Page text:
Contraceptive Mentalities, 1960s–1980s

  • Lindsey Earner-Byrne
  • Diane Urquhart
Part of the Genders and Sexualities in History book series (GSX)


Artificial birth control was largely condemned and unavailable in Northern Ireland until the late 1960s and prohibited in the Republic of Ireland until 1979. In both states the issue continued to be conflated with abortion and considered largely within the realm of morality rather than health care until the 1970s. This chapter examines the debates on the liberalisation of birth control in the 1960s and 1970s with a view to understanding the history of reproductive rights on the island. It explores how this reframing of the birth control issue contributed to a determination by well-organised conservative groups to ensure that Ireland did not witness a similar reform of abortion laws on the island.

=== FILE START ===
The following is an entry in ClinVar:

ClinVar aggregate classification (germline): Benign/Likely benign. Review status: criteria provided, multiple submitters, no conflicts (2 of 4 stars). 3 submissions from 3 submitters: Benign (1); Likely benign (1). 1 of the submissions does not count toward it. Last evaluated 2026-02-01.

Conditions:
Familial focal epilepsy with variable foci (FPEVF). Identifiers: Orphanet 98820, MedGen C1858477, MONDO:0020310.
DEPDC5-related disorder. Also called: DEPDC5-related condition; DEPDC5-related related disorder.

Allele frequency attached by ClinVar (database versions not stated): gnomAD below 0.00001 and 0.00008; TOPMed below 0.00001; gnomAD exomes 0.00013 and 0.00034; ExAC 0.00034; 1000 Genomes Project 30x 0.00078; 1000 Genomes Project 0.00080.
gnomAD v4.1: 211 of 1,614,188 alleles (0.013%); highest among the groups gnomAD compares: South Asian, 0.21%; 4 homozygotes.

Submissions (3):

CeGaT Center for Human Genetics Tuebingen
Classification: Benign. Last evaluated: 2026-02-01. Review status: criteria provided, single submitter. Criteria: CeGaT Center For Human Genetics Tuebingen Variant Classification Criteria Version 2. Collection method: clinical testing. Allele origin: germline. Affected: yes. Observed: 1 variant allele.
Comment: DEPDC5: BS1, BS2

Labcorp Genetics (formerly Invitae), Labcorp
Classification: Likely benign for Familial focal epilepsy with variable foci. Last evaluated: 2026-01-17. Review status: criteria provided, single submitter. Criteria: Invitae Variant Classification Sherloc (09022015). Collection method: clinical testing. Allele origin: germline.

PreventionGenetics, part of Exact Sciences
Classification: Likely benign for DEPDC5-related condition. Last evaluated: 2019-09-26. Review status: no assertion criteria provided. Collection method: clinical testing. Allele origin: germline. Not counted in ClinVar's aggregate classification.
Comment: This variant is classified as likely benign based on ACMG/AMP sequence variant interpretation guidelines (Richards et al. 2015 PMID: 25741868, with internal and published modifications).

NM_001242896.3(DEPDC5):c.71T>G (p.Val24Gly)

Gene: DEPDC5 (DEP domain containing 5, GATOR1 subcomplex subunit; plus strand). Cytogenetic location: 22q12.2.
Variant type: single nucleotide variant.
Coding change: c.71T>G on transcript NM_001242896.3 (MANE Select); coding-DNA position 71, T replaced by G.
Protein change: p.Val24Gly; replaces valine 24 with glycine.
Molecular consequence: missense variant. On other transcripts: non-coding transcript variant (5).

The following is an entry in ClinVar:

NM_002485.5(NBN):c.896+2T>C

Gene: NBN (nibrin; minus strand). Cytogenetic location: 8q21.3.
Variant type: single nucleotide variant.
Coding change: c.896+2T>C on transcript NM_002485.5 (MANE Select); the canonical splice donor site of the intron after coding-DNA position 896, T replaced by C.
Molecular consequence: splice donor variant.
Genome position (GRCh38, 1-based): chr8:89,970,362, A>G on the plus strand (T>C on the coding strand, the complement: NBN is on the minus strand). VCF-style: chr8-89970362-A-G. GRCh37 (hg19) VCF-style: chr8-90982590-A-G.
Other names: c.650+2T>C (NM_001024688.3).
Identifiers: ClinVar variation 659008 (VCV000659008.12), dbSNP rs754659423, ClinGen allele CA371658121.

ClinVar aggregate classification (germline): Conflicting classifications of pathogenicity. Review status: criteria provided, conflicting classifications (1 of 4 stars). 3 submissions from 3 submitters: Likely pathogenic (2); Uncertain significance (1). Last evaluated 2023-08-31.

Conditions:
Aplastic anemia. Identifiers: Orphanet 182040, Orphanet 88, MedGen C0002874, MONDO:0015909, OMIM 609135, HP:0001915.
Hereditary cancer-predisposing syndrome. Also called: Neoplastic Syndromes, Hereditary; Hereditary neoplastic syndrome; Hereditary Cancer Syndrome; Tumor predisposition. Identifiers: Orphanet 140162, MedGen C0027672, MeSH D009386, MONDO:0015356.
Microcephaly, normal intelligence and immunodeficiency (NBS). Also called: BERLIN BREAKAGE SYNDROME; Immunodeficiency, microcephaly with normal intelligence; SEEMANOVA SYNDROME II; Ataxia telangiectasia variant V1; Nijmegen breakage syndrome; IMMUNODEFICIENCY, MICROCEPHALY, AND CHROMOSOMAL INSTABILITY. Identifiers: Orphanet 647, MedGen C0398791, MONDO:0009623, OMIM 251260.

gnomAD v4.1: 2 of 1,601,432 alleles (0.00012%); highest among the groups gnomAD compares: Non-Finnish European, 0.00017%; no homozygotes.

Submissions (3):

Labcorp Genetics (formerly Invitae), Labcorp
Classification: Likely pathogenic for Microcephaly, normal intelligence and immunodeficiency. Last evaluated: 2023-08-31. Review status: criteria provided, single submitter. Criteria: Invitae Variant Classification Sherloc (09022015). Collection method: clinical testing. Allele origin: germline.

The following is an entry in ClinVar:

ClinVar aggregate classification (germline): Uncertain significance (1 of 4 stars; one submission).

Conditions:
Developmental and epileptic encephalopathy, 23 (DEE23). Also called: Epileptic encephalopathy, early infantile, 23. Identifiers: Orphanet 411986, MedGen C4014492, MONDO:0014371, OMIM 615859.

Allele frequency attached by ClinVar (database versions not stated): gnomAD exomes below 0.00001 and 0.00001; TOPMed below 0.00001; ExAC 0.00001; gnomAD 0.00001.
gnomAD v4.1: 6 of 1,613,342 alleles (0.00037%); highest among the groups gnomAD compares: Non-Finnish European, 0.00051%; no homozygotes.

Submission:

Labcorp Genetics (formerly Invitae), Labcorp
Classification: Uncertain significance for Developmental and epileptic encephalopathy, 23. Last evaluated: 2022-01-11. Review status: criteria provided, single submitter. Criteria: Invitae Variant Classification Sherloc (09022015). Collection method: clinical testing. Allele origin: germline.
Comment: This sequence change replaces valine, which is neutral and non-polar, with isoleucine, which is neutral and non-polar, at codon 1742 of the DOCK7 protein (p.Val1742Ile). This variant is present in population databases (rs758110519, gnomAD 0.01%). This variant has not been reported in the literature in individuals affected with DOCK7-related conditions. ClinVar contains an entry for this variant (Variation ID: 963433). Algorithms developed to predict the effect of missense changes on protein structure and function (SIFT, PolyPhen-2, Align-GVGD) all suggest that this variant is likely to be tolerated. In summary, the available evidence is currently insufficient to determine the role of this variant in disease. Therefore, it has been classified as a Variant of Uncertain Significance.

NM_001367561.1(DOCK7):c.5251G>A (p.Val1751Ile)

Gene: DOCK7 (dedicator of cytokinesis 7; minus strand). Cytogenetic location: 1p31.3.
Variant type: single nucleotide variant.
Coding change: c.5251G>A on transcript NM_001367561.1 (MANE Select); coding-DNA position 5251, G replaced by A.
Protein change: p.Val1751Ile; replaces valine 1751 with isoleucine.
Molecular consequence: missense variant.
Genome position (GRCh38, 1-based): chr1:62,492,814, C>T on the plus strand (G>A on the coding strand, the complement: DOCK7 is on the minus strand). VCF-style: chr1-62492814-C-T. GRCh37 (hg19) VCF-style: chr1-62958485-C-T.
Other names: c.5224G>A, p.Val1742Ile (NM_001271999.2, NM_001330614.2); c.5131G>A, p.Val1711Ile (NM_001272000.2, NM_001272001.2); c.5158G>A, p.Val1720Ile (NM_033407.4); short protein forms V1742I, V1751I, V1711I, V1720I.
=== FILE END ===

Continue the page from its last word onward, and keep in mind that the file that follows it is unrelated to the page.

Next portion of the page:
Contraception Birth control Reproductive rights Second Vatican Council Humanae Vitae Coitus interruptus 

Copyright information

© The Author(s) 2019

Authors and Affiliations

  • Lindsey Earner-Byrne
    • 1
  • Diane Urquhart
    • 2
  1. 1.School of HistoryUniversity College DublinDublinIreland
  2. 2.Institute of Irish StudiesUniversity of LiverpoolLiverpoolUK

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